WARNING! This post contains SPOILERS for Star Trek Into Darkness.
If you haven't seen the film, don't read this post!
In my review of Star Trek Into Darkness, I alluded to problems with the film's story logic. My friend Steve emailed me to discuss the issue further, and in the course of that discussion I realized the film had two more glaring problems.
Near the end of the film, Kirk dies in the exact same way Spock died in Star Trek II: The Wrath of Khan. In a truly cringe-worthy moment, Spock screams "KHHHAANNNN!" and runs off to have his vengeance, beaming down to chase Khan across San Fransisco. But Doctor McCoy realizes that Khan's genetically engineered blood could be used to revive Kirk. In a bit of hit-you-over-the-head foreshadowing, earlier in the film McCoy injected Khan's blood into a dead tribble. Why? That's never clearly explained. Just as Kirk's cold corpse reaches sickbay, the formerly dead tribble, sensing a dramatic moment, begins to coo, miraculously revived. McCoy calls Spock and says "We need Khan alive! He's Kirk's only chance!"
So instead of killing Khan, Spock and Uhura knock out the bad guy, bring him back to the Enterprise and Kirk is saved.
Earlier in the film, Spock serves as Kirk's conscience, reminding the captain that it is immoral to assassinate suspects, that they must be brought to justice to stand trial. Spock's morals suddenly fly out the window when his best friend is killed, and only when he learns that Khan's blood is useful does he quell his thirst for blood...well, sort of, because he brings Khan back to the ship for a transfusion.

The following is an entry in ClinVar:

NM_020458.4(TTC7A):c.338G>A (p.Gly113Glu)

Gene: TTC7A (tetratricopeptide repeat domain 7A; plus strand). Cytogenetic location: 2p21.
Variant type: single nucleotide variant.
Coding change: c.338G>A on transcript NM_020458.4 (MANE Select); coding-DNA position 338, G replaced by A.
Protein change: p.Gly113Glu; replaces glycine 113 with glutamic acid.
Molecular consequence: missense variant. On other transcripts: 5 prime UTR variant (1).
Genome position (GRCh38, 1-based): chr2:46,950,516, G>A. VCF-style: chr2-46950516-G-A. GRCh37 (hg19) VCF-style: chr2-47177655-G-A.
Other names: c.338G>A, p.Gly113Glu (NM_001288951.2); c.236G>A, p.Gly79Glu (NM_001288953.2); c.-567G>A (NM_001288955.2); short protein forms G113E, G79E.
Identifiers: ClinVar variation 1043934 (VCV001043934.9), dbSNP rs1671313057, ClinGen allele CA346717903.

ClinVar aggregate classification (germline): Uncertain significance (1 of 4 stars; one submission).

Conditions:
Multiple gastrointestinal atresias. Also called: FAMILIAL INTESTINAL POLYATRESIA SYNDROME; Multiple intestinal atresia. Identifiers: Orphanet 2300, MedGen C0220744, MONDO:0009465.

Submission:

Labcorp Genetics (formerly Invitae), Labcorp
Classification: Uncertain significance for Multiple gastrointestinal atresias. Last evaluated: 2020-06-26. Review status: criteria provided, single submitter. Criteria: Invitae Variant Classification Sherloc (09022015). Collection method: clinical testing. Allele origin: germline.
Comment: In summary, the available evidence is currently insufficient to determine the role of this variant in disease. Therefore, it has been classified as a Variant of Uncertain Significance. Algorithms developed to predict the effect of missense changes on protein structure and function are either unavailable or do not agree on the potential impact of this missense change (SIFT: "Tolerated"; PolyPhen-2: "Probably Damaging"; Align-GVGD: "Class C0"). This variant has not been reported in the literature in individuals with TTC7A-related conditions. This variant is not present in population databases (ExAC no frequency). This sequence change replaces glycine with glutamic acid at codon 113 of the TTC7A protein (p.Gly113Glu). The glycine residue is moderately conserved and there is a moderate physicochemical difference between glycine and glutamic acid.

We don't see the medical procedure that saves Kirk. But given that Khan was unconscious when he was beamed to the Enterprise, we're left wondering if McCoy just took the blood right then and there and performed the transfusion without asking. Time was of the essence, after all, and having just tried to kill everyone on the Enterprise it seems unlikely Khan was in a giving mood. This may be why the filmmakers glossed over the actual procedure.
But consider this. Minutes ago, Spock had saved all of Khan's followers. Khan admitted earlier that Kirk seems to have a conscience, so the stage had already been set for what might have been a pretty cool scene: McCoy refuses to perform the procedure without Khan's permission. Spock orders McCoy to wake up Khan. McCoy asks for permission, Khan refuses, Spock notes that he saved all of Khan's friends and further notes that Khan must have had at least some respect for Starfleet and the Federation at some point, having worked for them for months. Khan begrudgingly agrees, saving Kirk. He's still a mass murderer, but at least this way his character gets a tiny bit more nuance and the audience isn't left wondering if their heroes only have ethics and morals when it's convenient.
Would this have messed up the film's pacing? Maybe, but the last third was such a mess that I hardly think yet another scene would have made it significantly worse. At the very least the tradeoff helps cement the point that the filmmakers tried and failed to make with this film - that good people are supposed to do the right thing even when it's hard.